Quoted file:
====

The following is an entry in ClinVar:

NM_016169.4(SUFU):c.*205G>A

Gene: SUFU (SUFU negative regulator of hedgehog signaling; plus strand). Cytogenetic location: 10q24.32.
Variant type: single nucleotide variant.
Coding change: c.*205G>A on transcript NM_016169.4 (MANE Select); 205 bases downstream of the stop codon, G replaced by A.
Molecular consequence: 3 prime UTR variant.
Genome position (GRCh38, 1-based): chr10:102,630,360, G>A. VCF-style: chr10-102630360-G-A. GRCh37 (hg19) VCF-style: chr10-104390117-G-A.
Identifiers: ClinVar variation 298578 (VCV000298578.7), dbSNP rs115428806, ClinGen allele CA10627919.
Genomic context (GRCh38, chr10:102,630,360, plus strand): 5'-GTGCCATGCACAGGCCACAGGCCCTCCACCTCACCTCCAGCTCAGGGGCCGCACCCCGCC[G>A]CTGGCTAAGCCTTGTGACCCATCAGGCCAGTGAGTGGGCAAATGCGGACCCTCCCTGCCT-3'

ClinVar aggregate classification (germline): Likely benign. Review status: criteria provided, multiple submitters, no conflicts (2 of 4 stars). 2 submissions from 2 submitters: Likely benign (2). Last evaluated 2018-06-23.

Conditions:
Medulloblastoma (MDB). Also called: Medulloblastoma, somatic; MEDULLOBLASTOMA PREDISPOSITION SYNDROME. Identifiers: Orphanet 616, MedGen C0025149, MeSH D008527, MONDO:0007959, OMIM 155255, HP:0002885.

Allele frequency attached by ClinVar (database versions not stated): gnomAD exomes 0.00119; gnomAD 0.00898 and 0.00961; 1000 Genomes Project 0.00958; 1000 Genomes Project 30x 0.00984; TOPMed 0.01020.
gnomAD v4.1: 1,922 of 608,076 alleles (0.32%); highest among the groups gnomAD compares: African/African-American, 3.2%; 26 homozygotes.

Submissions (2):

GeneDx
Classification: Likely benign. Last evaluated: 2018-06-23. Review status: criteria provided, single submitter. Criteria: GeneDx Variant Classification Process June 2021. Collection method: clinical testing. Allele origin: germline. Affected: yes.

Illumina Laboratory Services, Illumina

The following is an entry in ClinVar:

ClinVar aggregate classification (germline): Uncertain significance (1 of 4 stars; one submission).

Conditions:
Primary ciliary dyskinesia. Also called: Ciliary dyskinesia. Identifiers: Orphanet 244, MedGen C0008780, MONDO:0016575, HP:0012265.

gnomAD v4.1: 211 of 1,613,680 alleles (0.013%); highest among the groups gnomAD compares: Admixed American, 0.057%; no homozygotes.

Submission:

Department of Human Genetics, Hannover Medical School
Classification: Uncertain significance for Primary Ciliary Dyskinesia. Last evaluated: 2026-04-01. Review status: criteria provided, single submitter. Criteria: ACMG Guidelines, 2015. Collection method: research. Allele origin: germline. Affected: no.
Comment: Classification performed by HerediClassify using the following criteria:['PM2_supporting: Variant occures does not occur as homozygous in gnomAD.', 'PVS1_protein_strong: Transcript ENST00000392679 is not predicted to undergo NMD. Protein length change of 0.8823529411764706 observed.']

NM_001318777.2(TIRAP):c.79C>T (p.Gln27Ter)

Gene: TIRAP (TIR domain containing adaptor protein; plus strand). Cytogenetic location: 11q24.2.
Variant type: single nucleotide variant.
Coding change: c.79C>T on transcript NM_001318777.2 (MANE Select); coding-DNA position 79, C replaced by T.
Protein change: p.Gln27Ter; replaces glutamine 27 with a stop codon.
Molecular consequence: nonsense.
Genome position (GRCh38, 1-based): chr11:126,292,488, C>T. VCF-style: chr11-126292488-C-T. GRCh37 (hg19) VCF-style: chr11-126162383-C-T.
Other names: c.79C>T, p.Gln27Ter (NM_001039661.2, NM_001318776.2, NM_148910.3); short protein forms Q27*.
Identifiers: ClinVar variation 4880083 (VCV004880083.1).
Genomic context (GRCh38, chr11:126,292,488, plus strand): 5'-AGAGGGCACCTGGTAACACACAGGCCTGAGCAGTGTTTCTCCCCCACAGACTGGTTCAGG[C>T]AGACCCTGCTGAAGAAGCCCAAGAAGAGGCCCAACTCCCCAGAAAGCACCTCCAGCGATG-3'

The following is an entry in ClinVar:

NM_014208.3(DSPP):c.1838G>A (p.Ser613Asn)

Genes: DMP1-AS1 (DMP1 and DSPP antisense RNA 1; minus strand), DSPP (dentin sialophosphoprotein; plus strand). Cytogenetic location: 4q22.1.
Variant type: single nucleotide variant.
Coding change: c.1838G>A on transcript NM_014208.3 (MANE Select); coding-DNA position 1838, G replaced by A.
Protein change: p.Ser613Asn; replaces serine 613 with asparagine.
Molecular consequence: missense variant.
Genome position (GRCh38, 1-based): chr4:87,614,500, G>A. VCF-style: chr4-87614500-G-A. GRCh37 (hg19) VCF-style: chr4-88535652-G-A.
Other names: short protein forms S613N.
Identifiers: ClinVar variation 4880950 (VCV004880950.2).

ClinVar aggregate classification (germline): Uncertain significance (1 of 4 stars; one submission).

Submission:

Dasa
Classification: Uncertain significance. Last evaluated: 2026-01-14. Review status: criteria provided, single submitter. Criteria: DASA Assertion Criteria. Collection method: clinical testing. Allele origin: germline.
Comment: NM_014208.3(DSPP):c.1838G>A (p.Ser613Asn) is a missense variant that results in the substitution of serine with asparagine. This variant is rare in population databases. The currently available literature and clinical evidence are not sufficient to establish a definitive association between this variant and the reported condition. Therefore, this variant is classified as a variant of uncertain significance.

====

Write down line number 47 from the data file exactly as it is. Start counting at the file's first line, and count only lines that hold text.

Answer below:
Identifiers: ClinVar variation 4880950 (VCV004880950.2).